BRITDOC IMPACT AWARD Celebrating the documentary films that have made the greatest impact on society
November 20, 2014
Grantee News From BritDoc:
The #BRITDOC Impact Award celebrates the standout documentary films that are changing the world.
And the winners are… bit.ly/britdocimpact
Five exceptional films win the 2014 BRITDOC Impact Award, supported by Puma and Netflix.
The winners were announced on a billboard in the Nevada desert – on a road between LA and Vegas. Each film receives $15,000 to reward their extraordinary commitment, passion and achievements in using storytelling to provoke change. Now in its 4th year The BRITDOC Impact Award celebrates the standout stories that are changing the world.
The 2014 Winners Are:
American Promise, Dir. Michèle Stephenson & Joe Brewster; Blackfish, Dir. Gabriela Cowperthwaite;
Granito, Dir. Pamela Yates; The House I Live In, Dir. Eugene Jarecki; No Fire Zone, Dir. Callum Macrae.
We’re thrilled to be celebrating these five fantastic films, not only bringing great stories to communities but bringing about real world change. It doesn’t get better than this. JESS SEARCH, BRITDOC
The winning films and their champions:
American Promise, Dir. Michèle Stephenson and Joe Brewster
The 12-year journey of two African American families pursuing the promise of opportunity through the education of their sons. A vital contribution in bridging the racial achievement gap in America. Quote to come from Questlove tbc
Blackfish, Dir. Gabriela Cowperthwaite
Blackfish is an expose of the controversial captivity of orcas, and its dangers for both humans and whales. From protests to petitions, the film provoked a huge backlash against SeaWorld known as the ‘Blackfish Effect’.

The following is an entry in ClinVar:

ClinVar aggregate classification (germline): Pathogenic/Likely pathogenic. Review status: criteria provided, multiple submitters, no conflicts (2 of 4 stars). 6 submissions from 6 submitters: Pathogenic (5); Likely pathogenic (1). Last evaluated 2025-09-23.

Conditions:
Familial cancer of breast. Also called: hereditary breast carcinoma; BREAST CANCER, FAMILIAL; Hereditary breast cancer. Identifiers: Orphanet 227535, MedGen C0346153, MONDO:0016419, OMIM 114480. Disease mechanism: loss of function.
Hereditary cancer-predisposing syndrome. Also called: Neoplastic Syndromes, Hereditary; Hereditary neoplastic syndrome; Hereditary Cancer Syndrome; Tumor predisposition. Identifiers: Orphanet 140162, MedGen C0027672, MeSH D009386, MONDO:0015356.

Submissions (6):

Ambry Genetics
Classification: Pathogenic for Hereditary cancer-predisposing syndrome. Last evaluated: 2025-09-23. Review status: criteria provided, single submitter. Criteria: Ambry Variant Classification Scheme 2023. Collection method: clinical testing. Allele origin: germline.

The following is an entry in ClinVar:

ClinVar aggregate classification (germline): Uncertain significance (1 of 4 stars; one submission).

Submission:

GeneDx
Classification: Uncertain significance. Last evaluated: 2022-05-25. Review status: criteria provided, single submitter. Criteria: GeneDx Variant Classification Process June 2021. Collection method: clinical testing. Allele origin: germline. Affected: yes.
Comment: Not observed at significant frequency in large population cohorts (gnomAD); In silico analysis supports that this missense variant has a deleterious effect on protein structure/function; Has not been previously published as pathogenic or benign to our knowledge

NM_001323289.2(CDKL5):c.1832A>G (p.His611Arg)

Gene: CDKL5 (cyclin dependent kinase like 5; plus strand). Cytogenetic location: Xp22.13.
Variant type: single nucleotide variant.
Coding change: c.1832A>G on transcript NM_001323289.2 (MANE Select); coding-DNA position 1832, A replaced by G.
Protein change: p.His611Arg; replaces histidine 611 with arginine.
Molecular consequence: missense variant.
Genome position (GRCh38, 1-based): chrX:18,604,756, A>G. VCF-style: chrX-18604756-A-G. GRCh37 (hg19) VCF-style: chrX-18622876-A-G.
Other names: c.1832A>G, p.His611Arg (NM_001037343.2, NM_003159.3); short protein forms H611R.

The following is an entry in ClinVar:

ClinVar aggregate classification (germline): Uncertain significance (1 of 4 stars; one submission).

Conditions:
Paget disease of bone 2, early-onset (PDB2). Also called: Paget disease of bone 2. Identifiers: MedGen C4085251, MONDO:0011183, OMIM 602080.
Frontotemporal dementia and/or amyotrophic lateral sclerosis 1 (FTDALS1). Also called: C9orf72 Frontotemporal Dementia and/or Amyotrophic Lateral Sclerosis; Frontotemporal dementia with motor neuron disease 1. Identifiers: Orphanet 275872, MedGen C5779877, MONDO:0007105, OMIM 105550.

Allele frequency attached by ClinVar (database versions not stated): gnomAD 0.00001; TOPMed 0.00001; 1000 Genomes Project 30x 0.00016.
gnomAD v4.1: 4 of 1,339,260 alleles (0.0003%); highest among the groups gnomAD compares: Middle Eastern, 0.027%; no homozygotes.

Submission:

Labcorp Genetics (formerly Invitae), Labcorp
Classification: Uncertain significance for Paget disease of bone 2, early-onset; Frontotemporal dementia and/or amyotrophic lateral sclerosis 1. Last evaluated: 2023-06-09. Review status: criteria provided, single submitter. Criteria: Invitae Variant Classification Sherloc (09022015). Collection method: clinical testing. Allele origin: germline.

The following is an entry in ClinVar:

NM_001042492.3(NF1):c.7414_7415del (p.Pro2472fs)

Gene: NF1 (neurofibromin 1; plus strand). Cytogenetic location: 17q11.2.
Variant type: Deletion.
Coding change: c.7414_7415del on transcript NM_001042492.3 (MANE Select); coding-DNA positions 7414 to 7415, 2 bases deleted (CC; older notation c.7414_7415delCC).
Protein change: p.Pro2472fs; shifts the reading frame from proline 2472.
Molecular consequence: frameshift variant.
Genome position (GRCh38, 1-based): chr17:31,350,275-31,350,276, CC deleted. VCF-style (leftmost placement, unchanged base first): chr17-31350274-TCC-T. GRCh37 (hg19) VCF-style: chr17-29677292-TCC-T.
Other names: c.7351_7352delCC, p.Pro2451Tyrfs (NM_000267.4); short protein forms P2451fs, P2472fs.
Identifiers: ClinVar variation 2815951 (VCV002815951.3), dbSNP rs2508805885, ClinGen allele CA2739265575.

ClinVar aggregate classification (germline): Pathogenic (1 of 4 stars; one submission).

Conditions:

“Seeing the work that Blackfish has done by shining a light on the treatment of orcas in captivity gives me incredible faith for the part that documentaries can play in addressing social and environmental injustice in the future.” – Susan Sarandon
Granito: How to Nail a Dictator, Dir. Pamela Yates
Telling the extraordinary story of how a film, aiding a new generation of human rights activists, helped tip the scales of justice in Guatemala. In the conviction of a dictator Granito is a testament to the power of documentary film.
Quote to come from Javier Bardem tbc
The House I Live In, Dir. Eugene Jarecki
Exploring the human rights implications of the War on Drugs – the longest conflict in US history, and the least winnable. Could this be the beginning of the end for the ‘war on drugs’.
“The team continues to seek ways the film can help more fundamentally shift the national conversation away from seeing drug control as a criminal justice issue to seeing it as a matter of public health” – Danny Glover
No Fire Zone, Dir. Callum Macrae
The shocking proof of secret war crimes committed during the final bloody months of the Sri Lankan Civil War. Holding the Sri Lankan government accountable for human rights violations on an epic scale.
“This is the film that is leading the way and people have to support it and get behind it and spread the news.” – M.I.A
follow the story at #britdocimpact britdocimpactaward.org
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